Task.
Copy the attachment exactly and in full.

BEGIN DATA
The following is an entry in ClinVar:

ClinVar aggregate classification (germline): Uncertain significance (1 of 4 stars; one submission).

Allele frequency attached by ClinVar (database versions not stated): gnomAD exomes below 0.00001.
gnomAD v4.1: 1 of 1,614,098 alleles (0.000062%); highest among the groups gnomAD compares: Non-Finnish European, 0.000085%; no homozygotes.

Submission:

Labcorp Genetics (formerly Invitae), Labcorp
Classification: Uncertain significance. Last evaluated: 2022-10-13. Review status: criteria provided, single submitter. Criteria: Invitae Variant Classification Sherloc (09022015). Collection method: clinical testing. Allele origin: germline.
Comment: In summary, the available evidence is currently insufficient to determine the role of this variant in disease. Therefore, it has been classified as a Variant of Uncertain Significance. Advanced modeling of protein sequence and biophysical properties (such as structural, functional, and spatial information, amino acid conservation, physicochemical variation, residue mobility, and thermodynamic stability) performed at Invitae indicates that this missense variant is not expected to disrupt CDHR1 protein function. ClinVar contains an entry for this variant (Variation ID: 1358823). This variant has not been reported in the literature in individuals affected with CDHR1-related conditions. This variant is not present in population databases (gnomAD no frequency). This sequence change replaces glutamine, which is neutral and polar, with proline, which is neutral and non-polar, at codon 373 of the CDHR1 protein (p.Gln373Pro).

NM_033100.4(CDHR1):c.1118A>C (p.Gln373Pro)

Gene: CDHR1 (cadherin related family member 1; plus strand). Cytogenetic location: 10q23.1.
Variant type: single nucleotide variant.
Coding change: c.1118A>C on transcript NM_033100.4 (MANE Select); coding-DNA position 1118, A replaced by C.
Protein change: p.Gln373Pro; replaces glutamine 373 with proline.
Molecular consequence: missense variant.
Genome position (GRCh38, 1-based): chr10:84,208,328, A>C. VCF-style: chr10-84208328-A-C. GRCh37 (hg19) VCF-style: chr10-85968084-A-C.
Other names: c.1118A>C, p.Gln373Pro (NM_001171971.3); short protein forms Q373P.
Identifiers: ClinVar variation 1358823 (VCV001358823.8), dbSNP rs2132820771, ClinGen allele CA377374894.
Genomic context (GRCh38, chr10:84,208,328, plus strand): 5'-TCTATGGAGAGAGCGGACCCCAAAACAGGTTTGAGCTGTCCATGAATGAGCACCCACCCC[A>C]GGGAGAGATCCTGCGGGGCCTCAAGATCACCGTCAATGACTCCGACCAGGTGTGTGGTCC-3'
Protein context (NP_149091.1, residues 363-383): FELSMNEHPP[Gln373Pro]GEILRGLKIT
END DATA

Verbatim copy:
The following is an entry in ClinVar:

ClinVar aggregate classification (germline): Uncertain significance (1 of 4 stars; one submission).

Allele frequency attached by ClinVar (database versions not stated): gnomAD exomes below 0.00001.
gnomAD v4.1: 1 of 1,614,098 alleles (0.000062%); highest among the groups gnomAD compares: Non-Finnish European, 0.000085%; no homozygotes.

Submission:

Labcorp Genetics (formerly Invitae), Labcorp
Classification: Uncertain significance. Last evaluated: 2022-10-13. Review status: criteria provided, single submitter. Criteria: Invitae Variant Classification Sherloc (09022015). Collection method: clinical testing. Allele origin: germline.
Comment: In summary, the available evidence is currently insufficient to determine the role of this variant in disease. Therefore, it has been classified as a Variant of Uncertain Significance. Advanced modeling of protein sequence and biophysical properties (such as structural, functional, and spatial information, amino acid conservation, physicochemical variation, residue mobility, and thermodynamic stability) performed at Invitae indicates that this missense variant is not expected to disrupt CDHR1 protein function. ClinVar contains an entry for this variant (Variation ID: 1358823). This variant has not been reported in the literature in individuals affected with CDHR1-related conditions. This variant is not present in population databases (gnomAD no frequency). This sequence change replaces glutamine, which is neutral and polar, with proline, which is neutral and non-polar, at codon 373 of the CDHR1 protein (p.Gln373Pro).

NM_033100.4(CDHR1):c.1118A>C (p.Gln373Pro)

Gene: CDHR1 (cadherin related family member 1; plus strand). Cytogenetic location: 10q23.1.
Variant type: single nucleotide variant.
Coding change: c.1118A>C on transcript NM_033100.4 (MANE Select); coding-DNA position 1118, A replaced by C.
Protein change: p.Gln373Pro; replaces glutamine 373 with proline.
Molecular consequence: missense variant.
Genome position (GRCh38, 1-based): chr10:84,208,328, A>C. VCF-style: chr10-84208328-A-C. GRCh37 (hg19) VCF-style: chr10-85968084-A-C.
Other names: c.1118A>C, p.Gln373Pro (NM_001171971.3); short protein forms Q373P.
Identifiers: ClinVar variation 1358823 (VCV001358823.8), dbSNP rs2132820771, ClinGen allele CA377374894.
Genomic context (GRCh38, chr10:84,208,328, plus strand): 5'-TCTATGGAGAGAGCGGACCCCAAAACAGGTTTGAGCTGTCCATGAATGAGCACCCACCCC[A>C]GGGAGAGATCCTGCGGGGCCTCAAGATCACCGTCAATGACTCCGACCAGGTGTGTGGTCC-3'
Protein context (NP_149091.1, residues 363-383): FELSMNEHPP[Gln373Pro]GEILRGLKIT